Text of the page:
Small Beauties

It’s been months since I wrote anything. And while I have some bigger things in mind, simmering so slowly they put southern BBQ to shame, here’s a glimpse of life’s small beauties.

I was attempting my first run in many months this morning, a rare humidity-free D.C. morning. Nothing hurt, and I felt great. Happy. Proud. Slightly embarrassed to be out running in nothing more than running shorts and a sports bra, but the laundry situation was what it was, and my husband assured me this was fine. (Note to self: husband is not to be trusted.)

As I was doing my last half-mile,* I saw an Ethiopian lady alongside the path, gracefully draped in the lightweight white shawl that is often part of the attire. She was staring straight up at the trees overhead, and as she heard me running, she lowered her head, and I smiled at her. I expected slight discomfort from her, or maybe a gentle rebuff, because I was dressed so immodestly. But no. Maybe it was my smile, who knows, but she beckoned me over, in no uncertain terms.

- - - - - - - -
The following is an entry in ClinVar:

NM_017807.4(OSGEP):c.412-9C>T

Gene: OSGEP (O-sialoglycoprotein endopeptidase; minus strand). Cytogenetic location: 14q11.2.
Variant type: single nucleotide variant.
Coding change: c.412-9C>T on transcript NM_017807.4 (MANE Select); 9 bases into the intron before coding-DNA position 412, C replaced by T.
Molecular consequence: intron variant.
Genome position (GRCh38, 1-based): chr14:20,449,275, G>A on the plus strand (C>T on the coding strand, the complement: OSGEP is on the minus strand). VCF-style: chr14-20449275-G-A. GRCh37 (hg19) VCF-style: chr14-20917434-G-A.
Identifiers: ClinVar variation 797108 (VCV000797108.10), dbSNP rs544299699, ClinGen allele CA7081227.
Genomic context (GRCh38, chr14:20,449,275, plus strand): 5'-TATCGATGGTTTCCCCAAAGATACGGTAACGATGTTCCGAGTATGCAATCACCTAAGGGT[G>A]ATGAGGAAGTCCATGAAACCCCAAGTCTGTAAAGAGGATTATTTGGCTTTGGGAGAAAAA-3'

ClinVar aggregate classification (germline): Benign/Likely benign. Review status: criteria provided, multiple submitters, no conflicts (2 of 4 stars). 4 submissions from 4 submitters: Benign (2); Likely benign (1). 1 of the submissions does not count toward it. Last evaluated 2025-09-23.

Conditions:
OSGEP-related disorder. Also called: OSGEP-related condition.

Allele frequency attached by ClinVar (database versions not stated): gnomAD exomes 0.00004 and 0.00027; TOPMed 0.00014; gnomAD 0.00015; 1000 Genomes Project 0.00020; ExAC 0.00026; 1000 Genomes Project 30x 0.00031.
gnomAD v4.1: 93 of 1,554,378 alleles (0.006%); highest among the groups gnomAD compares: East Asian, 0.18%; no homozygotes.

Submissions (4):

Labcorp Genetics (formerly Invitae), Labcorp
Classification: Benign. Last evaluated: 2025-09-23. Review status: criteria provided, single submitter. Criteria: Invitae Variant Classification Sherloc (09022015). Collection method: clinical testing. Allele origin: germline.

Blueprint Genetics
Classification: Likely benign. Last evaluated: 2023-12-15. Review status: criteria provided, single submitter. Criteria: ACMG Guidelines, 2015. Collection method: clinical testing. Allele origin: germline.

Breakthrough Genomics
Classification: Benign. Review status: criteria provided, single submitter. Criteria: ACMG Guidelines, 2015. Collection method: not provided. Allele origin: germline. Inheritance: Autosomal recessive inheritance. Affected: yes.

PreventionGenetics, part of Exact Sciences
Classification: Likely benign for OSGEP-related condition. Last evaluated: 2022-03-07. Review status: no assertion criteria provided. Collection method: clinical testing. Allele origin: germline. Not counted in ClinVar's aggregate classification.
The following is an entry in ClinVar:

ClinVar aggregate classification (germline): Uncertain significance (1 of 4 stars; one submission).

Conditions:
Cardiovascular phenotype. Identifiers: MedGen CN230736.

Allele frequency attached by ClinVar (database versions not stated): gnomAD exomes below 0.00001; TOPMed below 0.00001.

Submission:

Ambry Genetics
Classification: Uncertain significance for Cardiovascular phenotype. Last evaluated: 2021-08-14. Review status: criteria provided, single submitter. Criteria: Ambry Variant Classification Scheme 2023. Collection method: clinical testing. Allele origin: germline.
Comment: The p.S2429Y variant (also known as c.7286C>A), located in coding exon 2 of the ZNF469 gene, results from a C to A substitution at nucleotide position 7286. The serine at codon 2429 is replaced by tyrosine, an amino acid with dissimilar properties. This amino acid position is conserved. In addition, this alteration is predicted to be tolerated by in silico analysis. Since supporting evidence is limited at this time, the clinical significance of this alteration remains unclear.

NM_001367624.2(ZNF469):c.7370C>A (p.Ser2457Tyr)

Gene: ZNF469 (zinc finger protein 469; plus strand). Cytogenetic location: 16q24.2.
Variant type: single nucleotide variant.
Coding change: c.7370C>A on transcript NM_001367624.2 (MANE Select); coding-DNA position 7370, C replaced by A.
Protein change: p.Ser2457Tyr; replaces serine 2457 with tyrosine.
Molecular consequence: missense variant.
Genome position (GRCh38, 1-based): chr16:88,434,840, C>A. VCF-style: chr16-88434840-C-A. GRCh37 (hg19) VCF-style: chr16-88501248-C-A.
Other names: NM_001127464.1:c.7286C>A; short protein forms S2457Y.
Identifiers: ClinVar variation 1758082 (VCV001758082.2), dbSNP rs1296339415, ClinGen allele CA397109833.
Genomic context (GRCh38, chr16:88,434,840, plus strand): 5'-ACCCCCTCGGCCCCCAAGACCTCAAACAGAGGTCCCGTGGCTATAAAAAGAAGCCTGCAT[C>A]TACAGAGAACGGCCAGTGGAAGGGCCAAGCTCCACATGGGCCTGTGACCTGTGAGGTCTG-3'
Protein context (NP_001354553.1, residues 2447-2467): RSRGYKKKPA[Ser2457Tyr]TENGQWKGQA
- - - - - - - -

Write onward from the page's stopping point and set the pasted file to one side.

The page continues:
I went to her side, and she commanded me to stand straight, and look to the sky, and then to breathe in and out in a certain way, and it would bring looseness to the neck and relaxation. When she saw I wasn’t doing it correctly, she said, no, turn your eyes and watch me. I did, and tried again, and felt exactly what she meant. She smiled at me, told me to do that every day, and sent me on my way. I did that last bit of my run with a smile on my face.

We live in a world where that was possible. And what is that if not beautiful?

I confess, I have been having a tough time switching gears from being non-stop productive and useful (see: November through May, and thanks a lot 45 and co.) into summer when, technically, I’m not supposed to be working (and yet somehow was not relaxing). But something has shifted, and I’m starting to see the grace of being a little bit less purposeful, a little bit less driven. Somehow in my mind, that’s all connected with the perfect perfect-stranger reaching out to me on the path. Sometimes stopping your run and stepping off the path is exactly what the universe wants.


* This sounds good until you realize I haven’t told you how long the total run was (one mile).

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